- Dissolution: An outline of how the business will be dissolved should members decide not to conduct business.
There are a variety of templates available online to help you plan and write your Operating Agreement. However, one thing you must include is how you want your LLC to be managed. Additionally, make sure to express in clear terms that you are free from any personal liability in the event of a lawsuit. You don’t want your startup to have a mounting pile of legal fees.
4) Pay your taxes
A New Mexico business will be required to register with the New Mexico Taxation and Revenue Department (TRD). Additionally, all LLC owners must obtain a Combined Reporting System (CRS) identification number. A CRS identification number is used to report and pay tax on receipts from business conducted.
Your next step may be getting a tax identification number. More specifically, an Employer Identification Number (EIN). This is so your employees can pay income tax. However, the only time an Employer Identification Number (EIN) is required is when an LLC has employees. If you are a single-member LLC with no employees, you will not need an EIN. You can obtain an EIN through the IRS website.
It is important to note that each member of the LLC will be required to pay a self-employment tax. The current rate for this in New Mexico is 15.3%. If you are the only employee, your income tax rate in the state will range from 1.7% to 4.9%—depending on which income bracket you belong to.
5) Wrap up other regulation and sales tax requirements
Depending on the industry you’re operating in and the location of your company, you may need to take some additional steps, such as obtaining business licenses or a sales tax license. It may not also hurt to obtain a Good Standing and Status Certificate. There’s a $25 filing fee, and you can obtain this certificate through the Secretary of State.
One of the many benefits of doing business as an LLC in New Mexico is that you do not have to file an annual report. Many states, such as Colorado, do require this. The only organizations that must file annual or biennial reports are corporations and nonprofits. So, if you are an incorporated LLC, you will need to file an annual report.
If your business is a corporation—either an S corporation or a C corporation—you must pay a franchise tax. This is only filed if you pay federal income tax, and the filing fee is $50. One benefit to being an S-corp or C-Corp is “pass through” treatment. This is when profits are taxed once on each LLC member’s income tax return. Additionally, as a pass-through business owner, you may be able to deduct 20% of your business income thanks to the Tax Cuts and Jobs Act. Sweet deal, right?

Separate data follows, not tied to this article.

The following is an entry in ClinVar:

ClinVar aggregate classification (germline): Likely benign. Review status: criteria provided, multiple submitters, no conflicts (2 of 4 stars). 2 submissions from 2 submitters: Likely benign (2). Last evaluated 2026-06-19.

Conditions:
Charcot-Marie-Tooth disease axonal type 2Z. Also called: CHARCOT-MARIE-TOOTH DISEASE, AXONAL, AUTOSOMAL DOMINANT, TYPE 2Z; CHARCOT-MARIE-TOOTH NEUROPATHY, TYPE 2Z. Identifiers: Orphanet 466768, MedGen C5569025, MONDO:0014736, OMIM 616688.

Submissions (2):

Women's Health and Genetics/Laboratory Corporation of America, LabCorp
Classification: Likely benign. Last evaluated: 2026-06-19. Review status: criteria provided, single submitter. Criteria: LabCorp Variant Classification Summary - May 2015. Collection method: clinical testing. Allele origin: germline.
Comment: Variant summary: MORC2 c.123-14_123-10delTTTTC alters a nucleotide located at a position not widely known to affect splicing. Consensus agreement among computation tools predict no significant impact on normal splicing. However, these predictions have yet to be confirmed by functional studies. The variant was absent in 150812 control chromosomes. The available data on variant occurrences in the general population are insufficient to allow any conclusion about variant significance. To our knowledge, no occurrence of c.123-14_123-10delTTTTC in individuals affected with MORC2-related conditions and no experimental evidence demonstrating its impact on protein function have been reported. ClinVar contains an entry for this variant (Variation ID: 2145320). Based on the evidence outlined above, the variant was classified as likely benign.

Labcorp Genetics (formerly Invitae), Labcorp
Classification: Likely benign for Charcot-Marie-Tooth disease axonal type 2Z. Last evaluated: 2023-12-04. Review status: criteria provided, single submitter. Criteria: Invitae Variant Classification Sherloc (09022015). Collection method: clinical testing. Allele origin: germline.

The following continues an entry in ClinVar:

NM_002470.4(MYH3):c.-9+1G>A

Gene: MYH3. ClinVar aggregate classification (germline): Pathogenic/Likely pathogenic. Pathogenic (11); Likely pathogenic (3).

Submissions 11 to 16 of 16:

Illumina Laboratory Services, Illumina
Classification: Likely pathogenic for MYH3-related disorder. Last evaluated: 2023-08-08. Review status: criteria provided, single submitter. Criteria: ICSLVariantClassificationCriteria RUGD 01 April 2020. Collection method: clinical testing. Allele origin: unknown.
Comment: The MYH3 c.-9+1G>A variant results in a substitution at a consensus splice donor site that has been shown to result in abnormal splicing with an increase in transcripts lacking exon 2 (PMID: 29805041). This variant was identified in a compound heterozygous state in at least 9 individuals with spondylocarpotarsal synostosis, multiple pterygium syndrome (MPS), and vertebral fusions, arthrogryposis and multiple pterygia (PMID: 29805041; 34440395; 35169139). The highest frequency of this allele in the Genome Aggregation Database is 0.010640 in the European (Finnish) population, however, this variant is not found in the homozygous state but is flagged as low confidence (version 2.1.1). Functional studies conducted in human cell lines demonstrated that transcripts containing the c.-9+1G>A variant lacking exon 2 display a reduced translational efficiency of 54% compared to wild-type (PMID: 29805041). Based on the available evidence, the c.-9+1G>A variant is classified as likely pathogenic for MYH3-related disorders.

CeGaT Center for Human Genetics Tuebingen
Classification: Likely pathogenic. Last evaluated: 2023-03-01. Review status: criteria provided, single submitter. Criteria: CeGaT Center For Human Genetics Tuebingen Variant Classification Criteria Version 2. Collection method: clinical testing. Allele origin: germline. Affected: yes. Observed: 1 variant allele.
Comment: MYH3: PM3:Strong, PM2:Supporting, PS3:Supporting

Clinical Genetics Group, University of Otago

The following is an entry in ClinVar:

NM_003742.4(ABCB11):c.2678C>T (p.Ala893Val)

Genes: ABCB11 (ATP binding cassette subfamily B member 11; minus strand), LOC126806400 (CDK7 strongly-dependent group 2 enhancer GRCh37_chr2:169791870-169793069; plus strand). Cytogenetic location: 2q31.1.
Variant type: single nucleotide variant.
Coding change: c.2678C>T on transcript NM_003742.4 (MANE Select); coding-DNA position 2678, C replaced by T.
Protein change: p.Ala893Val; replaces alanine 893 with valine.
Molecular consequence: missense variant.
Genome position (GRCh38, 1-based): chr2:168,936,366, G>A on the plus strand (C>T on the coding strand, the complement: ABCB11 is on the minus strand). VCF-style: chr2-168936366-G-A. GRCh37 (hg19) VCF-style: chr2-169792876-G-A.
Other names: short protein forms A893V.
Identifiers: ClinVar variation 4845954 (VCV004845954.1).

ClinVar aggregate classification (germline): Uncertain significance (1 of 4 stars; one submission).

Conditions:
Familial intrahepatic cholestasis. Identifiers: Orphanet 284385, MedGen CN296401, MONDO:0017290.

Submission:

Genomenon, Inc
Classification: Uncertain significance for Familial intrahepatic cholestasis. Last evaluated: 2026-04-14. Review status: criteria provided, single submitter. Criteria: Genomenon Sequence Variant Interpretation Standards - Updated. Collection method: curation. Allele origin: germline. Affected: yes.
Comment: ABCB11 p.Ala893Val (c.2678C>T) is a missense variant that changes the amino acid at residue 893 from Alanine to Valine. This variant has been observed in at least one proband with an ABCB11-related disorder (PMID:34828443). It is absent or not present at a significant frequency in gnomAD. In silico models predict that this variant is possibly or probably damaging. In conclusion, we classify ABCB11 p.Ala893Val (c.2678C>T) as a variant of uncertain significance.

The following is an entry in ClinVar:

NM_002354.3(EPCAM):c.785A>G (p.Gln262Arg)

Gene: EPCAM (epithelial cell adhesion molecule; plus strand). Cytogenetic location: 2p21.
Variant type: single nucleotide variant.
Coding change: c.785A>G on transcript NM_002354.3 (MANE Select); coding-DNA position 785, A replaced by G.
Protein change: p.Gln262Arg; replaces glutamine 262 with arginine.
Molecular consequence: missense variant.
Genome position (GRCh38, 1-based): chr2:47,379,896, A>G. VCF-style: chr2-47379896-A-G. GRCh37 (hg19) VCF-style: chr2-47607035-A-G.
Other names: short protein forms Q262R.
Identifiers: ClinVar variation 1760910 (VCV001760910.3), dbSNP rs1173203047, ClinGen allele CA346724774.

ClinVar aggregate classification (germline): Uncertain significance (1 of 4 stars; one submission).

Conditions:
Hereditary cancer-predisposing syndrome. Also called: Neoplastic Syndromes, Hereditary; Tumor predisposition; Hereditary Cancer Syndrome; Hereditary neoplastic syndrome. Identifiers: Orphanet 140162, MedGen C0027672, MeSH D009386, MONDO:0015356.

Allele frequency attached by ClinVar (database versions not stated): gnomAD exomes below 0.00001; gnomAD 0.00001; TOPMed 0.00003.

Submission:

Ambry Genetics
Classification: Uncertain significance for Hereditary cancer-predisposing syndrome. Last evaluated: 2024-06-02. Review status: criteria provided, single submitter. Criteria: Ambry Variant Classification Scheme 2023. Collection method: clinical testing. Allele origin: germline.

Get LLC insurance in minutes by following these steps
After forming your LLC, it’s time to protect it with LLC insurance. Huckleberry offers several options, making it easier than ever to get the coverage you need.
Here’s how to get started:
- Visit Huckleberry.com and click on the “Instant Estimate” button. In just minutes, you can get quotes for various insurance coverage types.
- Type in your industry so Huckleberry knows what insurance coverages are right for you.
- Answer a few questions about your LLC, including payroll estimates, revenue projections, and more.
In less time than it takes to go on a hot air balloon ride over Albuquerque, Huckleberry will provide you with quotes for multiple small business insurance options.
Check out our quick rate estimator for a ballpark figure of what you’d pay for business insurance. In need of workers’ comp coverage? Use our workers’ comp calculator to get a free, no-commitment cost estimate.
Establishing a New Mexico LLC isn’t too tedious, but it does require you to complete some important forms and pay some state fees. You likely chose to establish your business as an LLC for its liability protection, so it’s smart to continue to protect your valuable new venture with small business insurance. It is an appealing business structure that can offer great protection and flexibility to busy entrepreneurs. Hopefully, we have answered all of your burning FAQs, and we wish you all the luck in the world as you embark on this next chapter as a business owner!
Whether you’re looking to enroll in workers’ comp coverage online or you need a general liability policy for your company, Huckleberry can help. Many business owners can get a quote for coverage in 5 minutes! Now that your LLC is up and running, it’s time to offer yourself peace of mind and enroll in the small business insurance policy that works best for you and your needs.